If you’re building your first website, you’re maybe lost! However, building a simple website should be just that, simple. In this 3 part blog posts series, I’ll guide the novice out there in building a great first site. There’s no reason why your first website shouldn’t be a success. Whether it’s the first or hundred times, there are fundamental steps in building a great website.
I’ve broken down the creation of a new website into the simplest possible parts:
That’s it, 3 parts; before you officially launch your site, the official launch, and what happens after the launch.
Let’s examine the first part, for a content site, by breaking it down into 4 steps:
Step 1- Topic / Niche
Step 2- Domain
Step 3- Content, Content, Content
Step 4- Design
1- Find your topic and/or niche
Well, if you’re thinking of building a website, you probably already know what you want it to be about. Knowing and understanding exactly your niche is going to be is important as it will serve as your guide line throughout the process of creating your site. Your domain will relate to your niche, your logo is going to relate to your niche, your design, your content…
It’s easy to start with an idea in mind and get lost by going outside your niche and adding stuff just because you think it would look good on your side. Stay on topic. Start small and adapt later, once you can get a feel of what your audience wants or expect from your site. (Although, you could end up doing the inverse, starting with a niche that’s a little general, and focusing later on as a response to your audience).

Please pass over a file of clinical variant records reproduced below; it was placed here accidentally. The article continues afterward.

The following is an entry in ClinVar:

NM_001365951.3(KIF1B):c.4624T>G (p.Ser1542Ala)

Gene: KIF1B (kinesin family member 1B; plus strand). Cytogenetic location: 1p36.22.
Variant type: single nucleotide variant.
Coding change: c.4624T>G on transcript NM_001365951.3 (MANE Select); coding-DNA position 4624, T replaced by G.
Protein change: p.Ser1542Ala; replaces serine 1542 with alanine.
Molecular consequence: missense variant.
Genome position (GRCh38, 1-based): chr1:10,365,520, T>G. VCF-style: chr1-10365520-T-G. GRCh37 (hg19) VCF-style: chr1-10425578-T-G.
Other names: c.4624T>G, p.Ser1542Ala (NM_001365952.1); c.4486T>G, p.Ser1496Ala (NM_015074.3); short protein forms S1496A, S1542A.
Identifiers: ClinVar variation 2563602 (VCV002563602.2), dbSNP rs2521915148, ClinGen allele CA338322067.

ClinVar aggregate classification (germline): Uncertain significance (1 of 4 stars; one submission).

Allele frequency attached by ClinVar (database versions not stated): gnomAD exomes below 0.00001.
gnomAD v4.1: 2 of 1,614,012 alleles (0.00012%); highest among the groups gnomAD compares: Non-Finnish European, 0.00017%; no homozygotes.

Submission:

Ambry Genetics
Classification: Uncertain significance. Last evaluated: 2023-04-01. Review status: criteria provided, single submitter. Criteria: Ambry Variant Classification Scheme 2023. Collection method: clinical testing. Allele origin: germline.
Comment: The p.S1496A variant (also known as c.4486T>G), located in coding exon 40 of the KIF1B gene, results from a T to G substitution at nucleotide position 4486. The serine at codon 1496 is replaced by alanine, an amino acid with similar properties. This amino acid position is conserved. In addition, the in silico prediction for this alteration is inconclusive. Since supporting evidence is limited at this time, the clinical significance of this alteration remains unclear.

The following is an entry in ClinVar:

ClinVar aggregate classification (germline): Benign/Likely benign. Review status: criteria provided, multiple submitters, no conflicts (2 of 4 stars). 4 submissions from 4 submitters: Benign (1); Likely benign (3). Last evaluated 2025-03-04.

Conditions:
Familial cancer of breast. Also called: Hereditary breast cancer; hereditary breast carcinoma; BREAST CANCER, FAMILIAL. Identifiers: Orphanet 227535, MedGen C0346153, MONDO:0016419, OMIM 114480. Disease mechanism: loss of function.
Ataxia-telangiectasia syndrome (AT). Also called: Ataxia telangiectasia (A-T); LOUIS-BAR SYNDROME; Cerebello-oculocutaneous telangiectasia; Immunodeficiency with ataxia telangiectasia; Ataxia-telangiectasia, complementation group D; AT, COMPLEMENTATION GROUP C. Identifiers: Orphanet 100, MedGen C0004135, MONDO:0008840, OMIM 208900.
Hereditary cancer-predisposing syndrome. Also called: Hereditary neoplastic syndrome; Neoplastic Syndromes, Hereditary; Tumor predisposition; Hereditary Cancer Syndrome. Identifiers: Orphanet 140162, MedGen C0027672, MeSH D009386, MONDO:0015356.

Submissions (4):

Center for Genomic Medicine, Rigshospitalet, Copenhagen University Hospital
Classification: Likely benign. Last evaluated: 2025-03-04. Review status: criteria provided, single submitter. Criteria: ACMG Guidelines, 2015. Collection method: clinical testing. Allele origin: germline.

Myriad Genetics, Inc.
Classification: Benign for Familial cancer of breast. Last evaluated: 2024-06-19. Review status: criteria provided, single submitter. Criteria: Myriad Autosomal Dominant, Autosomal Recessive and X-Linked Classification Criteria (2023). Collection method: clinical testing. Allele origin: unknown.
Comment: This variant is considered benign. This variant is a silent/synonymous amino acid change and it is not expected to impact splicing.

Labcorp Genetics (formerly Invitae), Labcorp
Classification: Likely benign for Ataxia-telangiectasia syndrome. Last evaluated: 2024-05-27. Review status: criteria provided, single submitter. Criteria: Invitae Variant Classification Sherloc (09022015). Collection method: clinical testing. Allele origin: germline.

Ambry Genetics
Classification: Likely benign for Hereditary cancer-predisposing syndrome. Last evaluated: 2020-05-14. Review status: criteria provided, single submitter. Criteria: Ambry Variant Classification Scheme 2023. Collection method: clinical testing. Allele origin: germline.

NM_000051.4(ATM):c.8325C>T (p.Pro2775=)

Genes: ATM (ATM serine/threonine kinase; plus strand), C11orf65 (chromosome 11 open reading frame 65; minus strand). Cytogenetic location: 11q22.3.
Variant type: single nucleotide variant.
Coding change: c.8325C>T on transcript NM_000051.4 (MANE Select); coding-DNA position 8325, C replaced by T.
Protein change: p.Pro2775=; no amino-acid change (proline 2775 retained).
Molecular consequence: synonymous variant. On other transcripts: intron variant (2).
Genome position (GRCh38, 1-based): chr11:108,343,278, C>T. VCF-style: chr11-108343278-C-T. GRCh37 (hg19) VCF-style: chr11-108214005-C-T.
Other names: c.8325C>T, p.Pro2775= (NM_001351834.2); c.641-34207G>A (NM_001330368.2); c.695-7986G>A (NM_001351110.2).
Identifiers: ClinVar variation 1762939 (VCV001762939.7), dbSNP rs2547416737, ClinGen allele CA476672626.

2- Find your domain
Back in the days, you had an idea, you would go to a popular domain registrar and within 10 minutes you would get a decent domain name that fits the bill. Nowadays, it’s a little more complex than that. Most of the good names are already taken. This is where you will sometime need to tap on your creativity.
But, what if you can’t find a name that works? You can always try domain forums to see if a domainer (someone who buys domains just to resell them at a higher price) is selling a domain that you could use. Depending on your niche, there might be forums and communities of webmasters in that same niche – this is another good place to find related domains for sale. However, both these options can get costly quick and I honestly never buy domains from domainers.
Remember, while a great domain name can help, it is definitely not crucial. I would even say that well branded name, which, at first glance, has nothing to do with your niche can be much better. The name don’t make your site, the quality of your content will make or break you.
Once, you have your domain, I suggest throwing a single html page out there. Something simply saying what the site will be about and when it should be ready. This is not for your visitors – it will take some time before you get any – but, more of a SEO tactic, so that your site can already start to age and get crawled by search engines.
3- Content is king!
“Write it and they will come”. Now, some people nowadays don’t put as much importance on quality content anymore, because they feel that with so many sites around, the most important thing is getting people to find your site. Well, let me put it this way, if your site has the best content on a specific topic, people will bookmark your site, people will link to your site (or will steal your content!), people will refer people to your site for info…